American birders may not be very familiar with bustards. These large terrestrial birds are found in the grasslands and steppes of Eurasia and Africa. The Great Bustard and the Kori Bustard are both sometimes cited as the world’s heaviest flying birds, however the Smithsonian National Zoo gives this title to the Kori Bustard. Bustards are known for their gregarious mating displays. Though they are often beloved in their native regions, many bustard species are considered to be vulnerable or declining. Some, like the Great Indian Bustard are critically endangered.
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Their threatened status is one of the reasons that scientists working on conservation genomics have sequenced the genome of the Great Bustard. Conservation genomics is an emerging science that seeks to gain insight into the evolutionary history and biodiversity of a species by studying its genetics. Conservationists concerned with declining global elephant populations use conservation genomics to identify levels of biodiversity and attempt to promote genetic health and disease resistance. You may have heard of the “genetic Noah’s Ark” project, which seeks to preserve the genomes of 66,000 vertebrates on earth, preserving key information about these species for future generations to study regardless of the future state of the planet or its wildlife.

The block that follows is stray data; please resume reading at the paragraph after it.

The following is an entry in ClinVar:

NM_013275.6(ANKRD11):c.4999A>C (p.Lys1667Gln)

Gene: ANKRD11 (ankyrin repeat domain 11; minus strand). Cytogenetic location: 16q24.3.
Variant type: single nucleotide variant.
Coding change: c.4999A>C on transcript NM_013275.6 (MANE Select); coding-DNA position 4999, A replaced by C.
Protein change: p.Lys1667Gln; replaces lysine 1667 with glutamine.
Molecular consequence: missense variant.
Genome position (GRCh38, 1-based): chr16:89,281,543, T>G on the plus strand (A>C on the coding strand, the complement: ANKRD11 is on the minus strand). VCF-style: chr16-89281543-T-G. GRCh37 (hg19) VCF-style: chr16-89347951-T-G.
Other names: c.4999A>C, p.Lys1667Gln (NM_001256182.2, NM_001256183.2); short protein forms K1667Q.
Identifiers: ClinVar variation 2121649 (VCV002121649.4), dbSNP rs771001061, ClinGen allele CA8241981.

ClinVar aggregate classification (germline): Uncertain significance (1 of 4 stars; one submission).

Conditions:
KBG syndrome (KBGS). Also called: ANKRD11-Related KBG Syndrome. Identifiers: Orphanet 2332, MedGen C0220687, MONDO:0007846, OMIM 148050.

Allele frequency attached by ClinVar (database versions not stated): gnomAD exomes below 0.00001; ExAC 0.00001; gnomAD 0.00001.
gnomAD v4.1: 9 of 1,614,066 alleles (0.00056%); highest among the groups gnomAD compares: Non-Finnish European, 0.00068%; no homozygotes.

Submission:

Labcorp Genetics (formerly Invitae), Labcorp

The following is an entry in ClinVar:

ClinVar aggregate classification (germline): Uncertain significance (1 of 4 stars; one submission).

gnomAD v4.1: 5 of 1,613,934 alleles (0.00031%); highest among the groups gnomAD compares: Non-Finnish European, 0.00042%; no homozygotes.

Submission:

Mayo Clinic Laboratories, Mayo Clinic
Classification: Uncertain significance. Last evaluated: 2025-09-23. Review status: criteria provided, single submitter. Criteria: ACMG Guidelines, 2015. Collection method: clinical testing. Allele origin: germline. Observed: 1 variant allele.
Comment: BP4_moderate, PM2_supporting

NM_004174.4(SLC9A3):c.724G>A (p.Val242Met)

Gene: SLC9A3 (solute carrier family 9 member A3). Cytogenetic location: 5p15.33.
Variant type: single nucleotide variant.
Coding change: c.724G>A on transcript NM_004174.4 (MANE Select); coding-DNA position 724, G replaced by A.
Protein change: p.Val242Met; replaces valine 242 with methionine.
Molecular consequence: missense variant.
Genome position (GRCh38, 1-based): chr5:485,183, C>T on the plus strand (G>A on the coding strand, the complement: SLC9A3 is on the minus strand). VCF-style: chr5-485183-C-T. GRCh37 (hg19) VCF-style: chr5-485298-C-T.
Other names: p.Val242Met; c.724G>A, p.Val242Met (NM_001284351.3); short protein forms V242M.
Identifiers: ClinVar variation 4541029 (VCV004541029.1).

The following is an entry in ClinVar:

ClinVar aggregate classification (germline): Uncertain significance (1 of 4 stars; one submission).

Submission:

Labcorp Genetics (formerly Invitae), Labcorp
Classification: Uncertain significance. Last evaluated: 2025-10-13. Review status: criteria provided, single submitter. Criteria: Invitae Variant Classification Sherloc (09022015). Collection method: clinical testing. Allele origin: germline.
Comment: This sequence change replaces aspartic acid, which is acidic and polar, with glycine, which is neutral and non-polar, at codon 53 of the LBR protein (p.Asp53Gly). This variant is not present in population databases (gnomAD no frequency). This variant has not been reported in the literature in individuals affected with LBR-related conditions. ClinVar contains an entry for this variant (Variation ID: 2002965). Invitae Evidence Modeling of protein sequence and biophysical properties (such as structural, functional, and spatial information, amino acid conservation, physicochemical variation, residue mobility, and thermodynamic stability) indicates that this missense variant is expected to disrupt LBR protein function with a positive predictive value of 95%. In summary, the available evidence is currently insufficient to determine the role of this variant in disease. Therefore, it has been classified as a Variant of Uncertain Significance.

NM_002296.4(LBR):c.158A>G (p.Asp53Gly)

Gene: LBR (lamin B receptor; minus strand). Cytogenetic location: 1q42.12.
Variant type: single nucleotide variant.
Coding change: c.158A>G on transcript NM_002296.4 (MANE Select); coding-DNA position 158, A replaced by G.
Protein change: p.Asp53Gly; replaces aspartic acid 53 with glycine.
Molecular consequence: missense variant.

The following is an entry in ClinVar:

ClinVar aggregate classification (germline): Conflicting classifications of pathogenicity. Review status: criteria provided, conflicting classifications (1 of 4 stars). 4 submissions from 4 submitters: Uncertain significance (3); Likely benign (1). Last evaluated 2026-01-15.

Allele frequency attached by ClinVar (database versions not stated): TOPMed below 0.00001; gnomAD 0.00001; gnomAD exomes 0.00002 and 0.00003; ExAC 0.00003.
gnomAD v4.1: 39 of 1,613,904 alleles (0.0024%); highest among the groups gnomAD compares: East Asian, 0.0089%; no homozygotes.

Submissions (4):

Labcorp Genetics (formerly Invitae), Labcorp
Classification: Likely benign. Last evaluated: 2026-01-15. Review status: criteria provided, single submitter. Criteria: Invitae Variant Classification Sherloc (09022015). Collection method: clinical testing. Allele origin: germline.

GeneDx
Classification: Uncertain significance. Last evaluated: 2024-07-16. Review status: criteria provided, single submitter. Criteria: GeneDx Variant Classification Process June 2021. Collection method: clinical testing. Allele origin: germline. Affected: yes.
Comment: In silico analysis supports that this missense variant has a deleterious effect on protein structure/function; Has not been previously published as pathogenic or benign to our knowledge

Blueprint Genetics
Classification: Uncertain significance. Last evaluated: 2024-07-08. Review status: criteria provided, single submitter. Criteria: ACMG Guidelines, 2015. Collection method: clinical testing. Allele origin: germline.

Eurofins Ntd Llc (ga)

The “Noah’s Ark” project might seem like a grim sort of “back-up plan” in case of extinction, but genomic conservation can do a lot of good for living species. Not only that, it can reveal fascinating and unusual insights into the genetic ancestry of animals. This is the case for the Great Bustard. Scientists studying the bird’s DNA found a well-preserved carcass in a cold region of China, bypassing the need to perform invasive testing on a living bird. They then sequenced its genes to surprising results.
Bustards belong to the family “Otididae.” It is a unique avian family with no close genetic relatives. The family consists of bustards, floricans, and korhaans. All of which are large terrestrial birds capable of flight. What their genes revealed is a distant connection to a very different family. The family “Musophagidae” consists of the Turacos. Turacos are much smaller frugivorous birds endemic to Africa. The genes of the Great Bustard suggest that bustards and turacos shared a common ancestor more than 46.3 million years ago, before splitting into their own unique families. Their connection is very old and very distant, but the echoes of their shared lineage is contained within their genes.
While this new insight may not be the savior of the threatened bustards of the world, it is proof that there is a wealth of information waiting to be discovered within the DNA of our planet’s wildlife.
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